Cells within the liver secrete a liquid called bile, which is made up of cholesterol, bile salts and waste products, including bilirubin. A network of tubular structures and tiny ducts form the biliary system to drain bile from the liver to the small intestine where it aids in the digestive process. Biliary atresia is the closure or disappearance of the biliary system.
Biliary atresia is a progressive inflammatory process that begins very soon after birth. In the most common form, called extrahepatic biliary atresia, the delicate ducts outside the liver are affected first. White blood cells invade the ducts, which become damaged and may whither or completely disappear. Bile is trapped inside the liver and rapidly causes damage and scarring to the liver cells. Further scarring of the liver tissue may result in cirrhosis.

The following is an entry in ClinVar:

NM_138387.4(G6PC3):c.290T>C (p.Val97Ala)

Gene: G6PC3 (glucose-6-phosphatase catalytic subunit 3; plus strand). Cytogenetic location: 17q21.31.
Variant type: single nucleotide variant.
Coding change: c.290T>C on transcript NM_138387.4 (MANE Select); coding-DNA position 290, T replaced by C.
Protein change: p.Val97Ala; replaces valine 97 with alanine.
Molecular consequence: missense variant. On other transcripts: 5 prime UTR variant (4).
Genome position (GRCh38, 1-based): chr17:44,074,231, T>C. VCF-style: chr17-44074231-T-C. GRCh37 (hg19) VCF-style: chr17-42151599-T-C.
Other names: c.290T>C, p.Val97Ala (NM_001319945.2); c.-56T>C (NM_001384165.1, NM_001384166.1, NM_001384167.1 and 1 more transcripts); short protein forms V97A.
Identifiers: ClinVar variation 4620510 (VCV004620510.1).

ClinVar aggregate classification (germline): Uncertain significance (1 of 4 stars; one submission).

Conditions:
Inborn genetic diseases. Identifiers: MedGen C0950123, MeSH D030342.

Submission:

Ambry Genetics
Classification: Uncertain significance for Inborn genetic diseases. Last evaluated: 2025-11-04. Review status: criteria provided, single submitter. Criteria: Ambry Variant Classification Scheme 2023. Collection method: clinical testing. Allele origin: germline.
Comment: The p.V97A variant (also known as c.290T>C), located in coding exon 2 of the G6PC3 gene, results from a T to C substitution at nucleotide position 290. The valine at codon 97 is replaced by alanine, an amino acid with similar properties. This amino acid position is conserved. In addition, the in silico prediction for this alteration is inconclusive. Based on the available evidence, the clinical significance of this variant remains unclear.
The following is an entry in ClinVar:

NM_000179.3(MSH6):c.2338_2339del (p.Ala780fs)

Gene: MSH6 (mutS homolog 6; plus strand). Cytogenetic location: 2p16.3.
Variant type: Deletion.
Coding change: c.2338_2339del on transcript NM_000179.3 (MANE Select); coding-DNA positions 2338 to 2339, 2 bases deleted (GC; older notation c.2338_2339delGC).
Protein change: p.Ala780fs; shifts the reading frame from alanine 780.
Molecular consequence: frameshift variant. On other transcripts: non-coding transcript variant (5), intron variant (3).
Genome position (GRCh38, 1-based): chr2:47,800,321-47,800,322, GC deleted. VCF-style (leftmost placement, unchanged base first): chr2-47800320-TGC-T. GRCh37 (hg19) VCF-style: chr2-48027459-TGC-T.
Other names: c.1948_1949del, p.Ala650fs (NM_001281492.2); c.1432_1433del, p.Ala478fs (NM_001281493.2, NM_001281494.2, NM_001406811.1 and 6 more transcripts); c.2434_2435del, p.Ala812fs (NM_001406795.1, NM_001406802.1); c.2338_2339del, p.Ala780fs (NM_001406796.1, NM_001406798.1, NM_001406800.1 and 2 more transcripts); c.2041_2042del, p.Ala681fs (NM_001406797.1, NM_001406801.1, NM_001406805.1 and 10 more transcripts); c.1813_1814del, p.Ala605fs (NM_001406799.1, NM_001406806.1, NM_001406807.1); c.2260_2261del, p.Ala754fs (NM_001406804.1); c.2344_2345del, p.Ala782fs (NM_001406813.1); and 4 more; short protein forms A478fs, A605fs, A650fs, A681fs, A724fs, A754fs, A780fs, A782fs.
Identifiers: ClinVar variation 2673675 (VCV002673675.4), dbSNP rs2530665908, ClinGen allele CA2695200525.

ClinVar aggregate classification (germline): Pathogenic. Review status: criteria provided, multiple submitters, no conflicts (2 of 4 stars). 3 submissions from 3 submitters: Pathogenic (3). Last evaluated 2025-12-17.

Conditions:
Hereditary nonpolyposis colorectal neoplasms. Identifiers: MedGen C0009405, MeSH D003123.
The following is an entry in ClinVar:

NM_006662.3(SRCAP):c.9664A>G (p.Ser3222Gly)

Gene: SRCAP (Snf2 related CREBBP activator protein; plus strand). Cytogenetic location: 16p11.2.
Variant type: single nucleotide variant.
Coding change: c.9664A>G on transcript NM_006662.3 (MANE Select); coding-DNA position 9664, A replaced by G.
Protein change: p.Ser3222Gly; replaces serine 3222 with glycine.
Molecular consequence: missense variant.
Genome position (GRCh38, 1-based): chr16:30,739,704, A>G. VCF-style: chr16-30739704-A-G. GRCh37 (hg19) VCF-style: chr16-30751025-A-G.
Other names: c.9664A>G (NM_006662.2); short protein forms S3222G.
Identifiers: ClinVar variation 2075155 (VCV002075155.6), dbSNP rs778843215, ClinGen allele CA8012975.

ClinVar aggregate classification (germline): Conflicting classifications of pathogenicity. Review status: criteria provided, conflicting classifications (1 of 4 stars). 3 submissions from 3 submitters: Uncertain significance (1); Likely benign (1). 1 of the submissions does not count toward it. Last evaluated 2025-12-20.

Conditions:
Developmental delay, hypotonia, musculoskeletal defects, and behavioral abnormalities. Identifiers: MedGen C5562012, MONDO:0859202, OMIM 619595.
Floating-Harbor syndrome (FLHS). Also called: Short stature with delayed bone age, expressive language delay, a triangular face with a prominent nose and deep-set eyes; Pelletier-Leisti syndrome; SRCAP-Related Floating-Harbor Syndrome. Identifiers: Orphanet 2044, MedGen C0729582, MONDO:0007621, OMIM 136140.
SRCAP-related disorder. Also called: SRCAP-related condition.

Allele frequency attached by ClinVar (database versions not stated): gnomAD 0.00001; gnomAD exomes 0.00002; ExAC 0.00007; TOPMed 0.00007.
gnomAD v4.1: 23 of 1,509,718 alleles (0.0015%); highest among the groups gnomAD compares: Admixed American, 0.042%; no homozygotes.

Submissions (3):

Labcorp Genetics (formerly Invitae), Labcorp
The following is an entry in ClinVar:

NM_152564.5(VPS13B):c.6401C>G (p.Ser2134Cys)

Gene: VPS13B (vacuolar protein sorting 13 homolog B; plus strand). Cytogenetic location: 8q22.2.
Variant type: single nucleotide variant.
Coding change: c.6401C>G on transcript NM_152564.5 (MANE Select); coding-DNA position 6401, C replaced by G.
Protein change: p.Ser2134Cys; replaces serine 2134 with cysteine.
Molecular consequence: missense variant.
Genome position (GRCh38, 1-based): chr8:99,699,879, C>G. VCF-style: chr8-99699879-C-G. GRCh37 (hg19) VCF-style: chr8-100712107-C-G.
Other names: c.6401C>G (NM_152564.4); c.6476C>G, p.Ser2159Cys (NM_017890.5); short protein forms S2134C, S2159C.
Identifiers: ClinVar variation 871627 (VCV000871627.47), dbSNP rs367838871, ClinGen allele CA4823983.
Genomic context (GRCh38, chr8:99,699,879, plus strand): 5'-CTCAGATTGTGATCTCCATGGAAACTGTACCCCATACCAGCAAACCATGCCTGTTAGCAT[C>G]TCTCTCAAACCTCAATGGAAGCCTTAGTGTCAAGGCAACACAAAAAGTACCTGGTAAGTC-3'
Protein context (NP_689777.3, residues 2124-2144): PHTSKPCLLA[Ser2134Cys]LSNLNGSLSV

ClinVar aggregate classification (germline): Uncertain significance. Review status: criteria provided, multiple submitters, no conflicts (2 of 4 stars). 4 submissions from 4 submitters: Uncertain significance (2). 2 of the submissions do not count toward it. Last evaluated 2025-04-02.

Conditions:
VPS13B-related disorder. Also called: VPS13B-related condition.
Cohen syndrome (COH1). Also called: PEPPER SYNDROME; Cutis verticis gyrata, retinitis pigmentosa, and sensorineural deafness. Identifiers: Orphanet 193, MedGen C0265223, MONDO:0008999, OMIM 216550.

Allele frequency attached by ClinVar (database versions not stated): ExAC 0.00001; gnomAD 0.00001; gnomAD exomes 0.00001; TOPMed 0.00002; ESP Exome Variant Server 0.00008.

On average, there is one case of biliary atresia out of every 15,000 live births. Females are affected slightly more often than males. In the United States, approximately 300 new cases are diagnosed each year.
What causes biliary atresia?The cause of biliary atresia is unknown. Auto-immune mechanisms may be partly responsible for the progressive process that takes place. Recent research suggests that a viral infection in susceptible infants could result in biliary atresia. About 10% of cases have other associated congenital defects in the heart, blood vessels, intestine, or spleen.
Although the cause is uncertain, it is known that biliary atresia affects only newborns; it is not hereditary; it is not contagious; and it is not preventable. Parents should be assured that biliary atresia is not caused by anything the mother did during pregnancy.
DiagnosisThe usual history is a full term infant who appears normal at birth but develops jaundice after the age of 2 to 3 weeks. The infant has yellow eyes and skin, light-colored stools and dark urine caused by the build up of bilirubin in the blood. The abdomen may be swollen with a firm, enlarged liver. Weight loss and irritability develop as the level of jaundice increases.
Many tests are needed to rule out other possible causes of jaundice and diagnosis biliary atresia: